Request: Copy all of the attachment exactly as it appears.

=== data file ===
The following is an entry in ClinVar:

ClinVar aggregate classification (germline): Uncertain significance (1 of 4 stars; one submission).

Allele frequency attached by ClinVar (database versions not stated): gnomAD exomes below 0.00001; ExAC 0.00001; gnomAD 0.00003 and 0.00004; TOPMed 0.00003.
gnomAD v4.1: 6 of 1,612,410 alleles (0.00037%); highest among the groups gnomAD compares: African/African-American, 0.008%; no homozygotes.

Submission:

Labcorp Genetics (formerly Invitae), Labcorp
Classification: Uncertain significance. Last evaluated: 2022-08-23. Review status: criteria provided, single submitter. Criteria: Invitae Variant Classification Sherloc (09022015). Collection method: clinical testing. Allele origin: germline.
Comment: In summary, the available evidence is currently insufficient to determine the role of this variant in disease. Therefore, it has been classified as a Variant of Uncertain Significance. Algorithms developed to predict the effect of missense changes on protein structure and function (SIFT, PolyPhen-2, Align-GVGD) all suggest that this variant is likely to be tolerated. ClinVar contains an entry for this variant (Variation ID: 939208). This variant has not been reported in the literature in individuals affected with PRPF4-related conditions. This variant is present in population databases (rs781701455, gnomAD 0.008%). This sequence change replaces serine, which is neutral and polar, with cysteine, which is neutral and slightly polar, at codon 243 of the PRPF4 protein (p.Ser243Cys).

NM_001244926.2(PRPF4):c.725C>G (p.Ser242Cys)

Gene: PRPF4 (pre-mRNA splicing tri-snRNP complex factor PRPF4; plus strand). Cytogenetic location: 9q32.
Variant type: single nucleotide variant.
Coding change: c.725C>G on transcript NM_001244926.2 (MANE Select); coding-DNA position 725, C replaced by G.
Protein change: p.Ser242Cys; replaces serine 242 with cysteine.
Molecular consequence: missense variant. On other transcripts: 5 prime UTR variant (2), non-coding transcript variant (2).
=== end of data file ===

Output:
The following is an entry in ClinVar:

ClinVar aggregate classification (germline): Uncertain significance (1 of 4 stars; one submission).

Allele frequency attached by ClinVar (database versions not stated): gnomAD exomes below 0.00001; ExAC 0.00001; gnomAD 0.00003 and 0.00004; TOPMed 0.00003.
gnomAD v4.1: 6 of 1,612,410 alleles (0.00037%); highest among the groups gnomAD compares: African/African-American, 0.008%; no homozygotes.

Submission:

Labcorp Genetics (formerly Invitae), Labcorp
Classification: Uncertain significance. Last evaluated: 2022-08-23. Review status: criteria provided, single submitter. Criteria: Invitae Variant Classification Sherloc (09022015). Collection method: clinical testing. Allele origin: germline.
Comment: In summary, the available evidence is currently insufficient to determine the role of this variant in disease. Therefore, it has been classified as a Variant of Uncertain Significance. Algorithms developed to predict the effect of missense changes on protein structure and function (SIFT, PolyPhen-2, Align-GVGD) all suggest that this variant is likely to be tolerated. ClinVar contains an entry for this variant (Variation ID: 939208). This variant has not been reported in the literature in individuals affected with PRPF4-related conditions. This variant is present in population databases (rs781701455, gnomAD 0.008%). This sequence change replaces serine, which is neutral and polar, with cysteine, which is neutral and slightly polar, at codon 243 of the PRPF4 protein (p.Ser243Cys).

NM_001244926.2(PRPF4):c.725C>G (p.Ser242Cys)

Gene: PRPF4 (pre-mRNA splicing tri-snRNP complex factor PRPF4; plus strand). Cytogenetic location: 9q32.
Variant type: single nucleotide variant.
Coding change: c.725C>G on transcript NM_001244926.2 (MANE Select); coding-DNA position 725, C replaced by G.
Protein change: p.Ser242Cys; replaces serine 242 with cysteine.
Molecular consequence: missense variant. On other transcripts: 5 prime UTR variant (2), non-coding transcript variant (2).